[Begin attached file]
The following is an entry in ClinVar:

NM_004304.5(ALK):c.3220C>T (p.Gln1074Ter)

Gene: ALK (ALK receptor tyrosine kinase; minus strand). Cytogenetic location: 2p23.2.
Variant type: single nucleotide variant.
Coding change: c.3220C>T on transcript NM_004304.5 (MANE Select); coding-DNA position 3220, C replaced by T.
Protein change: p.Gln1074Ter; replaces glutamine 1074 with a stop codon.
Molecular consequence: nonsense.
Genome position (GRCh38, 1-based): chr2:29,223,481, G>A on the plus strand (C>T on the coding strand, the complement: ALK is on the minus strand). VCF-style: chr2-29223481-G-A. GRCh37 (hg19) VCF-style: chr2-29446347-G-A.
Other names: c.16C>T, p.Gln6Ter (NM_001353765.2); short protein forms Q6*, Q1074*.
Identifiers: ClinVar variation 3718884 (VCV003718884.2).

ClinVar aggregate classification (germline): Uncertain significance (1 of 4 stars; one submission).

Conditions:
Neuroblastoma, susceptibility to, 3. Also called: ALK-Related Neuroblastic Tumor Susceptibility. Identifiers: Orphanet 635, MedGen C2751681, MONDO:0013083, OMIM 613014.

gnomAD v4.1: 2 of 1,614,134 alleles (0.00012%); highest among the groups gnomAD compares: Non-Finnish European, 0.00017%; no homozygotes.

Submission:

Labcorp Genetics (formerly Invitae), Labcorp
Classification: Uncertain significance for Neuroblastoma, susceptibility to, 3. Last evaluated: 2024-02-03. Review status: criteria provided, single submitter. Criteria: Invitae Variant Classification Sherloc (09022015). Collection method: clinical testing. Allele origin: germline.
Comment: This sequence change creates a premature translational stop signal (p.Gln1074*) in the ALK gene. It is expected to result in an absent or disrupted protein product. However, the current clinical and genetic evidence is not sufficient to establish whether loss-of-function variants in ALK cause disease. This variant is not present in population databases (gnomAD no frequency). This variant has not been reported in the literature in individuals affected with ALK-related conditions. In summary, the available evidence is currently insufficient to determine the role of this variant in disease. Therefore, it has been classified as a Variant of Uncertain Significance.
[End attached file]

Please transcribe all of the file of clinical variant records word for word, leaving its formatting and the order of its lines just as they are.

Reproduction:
The following is an entry in ClinVar:

NM_004304.5(ALK):c.3220C>T (p.Gln1074Ter)

Gene: ALK (ALK receptor tyrosine kinase; minus strand). Cytogenetic location: 2p23.2.
Variant type: single nucleotide variant.
Coding change: c.3220C>T on transcript NM_004304.5 (MANE Select); coding-DNA position 3220, C replaced by T.
Protein change: p.Gln1074Ter; replaces glutamine 1074 with a stop codon.
Molecular consequence: nonsense.
Genome position (GRCh38, 1-based): chr2:29,223,481, G>A on the plus strand (C>T on the coding strand, the complement: ALK is on the minus strand). VCF-style: chr2-29223481-G-A. GRCh37 (hg19) VCF-style: chr2-29446347-G-A.
Other names: c.16C>T, p.Gln6Ter (NM_001353765.2); short protein forms Q6*, Q1074*.
Identifiers: ClinVar variation 3718884 (VCV003718884.2).

ClinVar aggregate classification (germline): Uncertain significance (1 of 4 stars; one submission).

Conditions:
Neuroblastoma, susceptibility to, 3. Also called: ALK-Related Neuroblastic Tumor Susceptibility. Identifiers: Orphanet 635, MedGen C2751681, MONDO:0013083, OMIM 613014.

gnomAD v4.1: 2 of 1,614,134 alleles (0.00012%); highest among the groups gnomAD compares: Non-Finnish European, 0.00017%; no homozygotes.

Submission:

Labcorp Genetics (formerly Invitae), Labcorp
Classification: Uncertain significance for Neuroblastoma, susceptibility to, 3. Last evaluated: 2024-02-03. Review status: criteria provided, single submitter. Criteria: Invitae Variant Classification Sherloc (09022015). Collection method: clinical testing. Allele origin: germline.
Comment: This sequence change creates a premature translational stop signal (p.Gln1074*) in the ALK gene. It is expected to result in an absent or disrupted protein product. However, the current clinical and genetic evidence is not sufficient to establish whether loss-of-function variants in ALK cause disease. This variant is not present in population databases (gnomAD no frequency). This variant has not been reported in the literature in individuals affected with ALK-related conditions. In summary, the available evidence is currently insufficient to determine the role of this variant in disease. Therefore, it has been classified as a Variant of Uncertain Significance.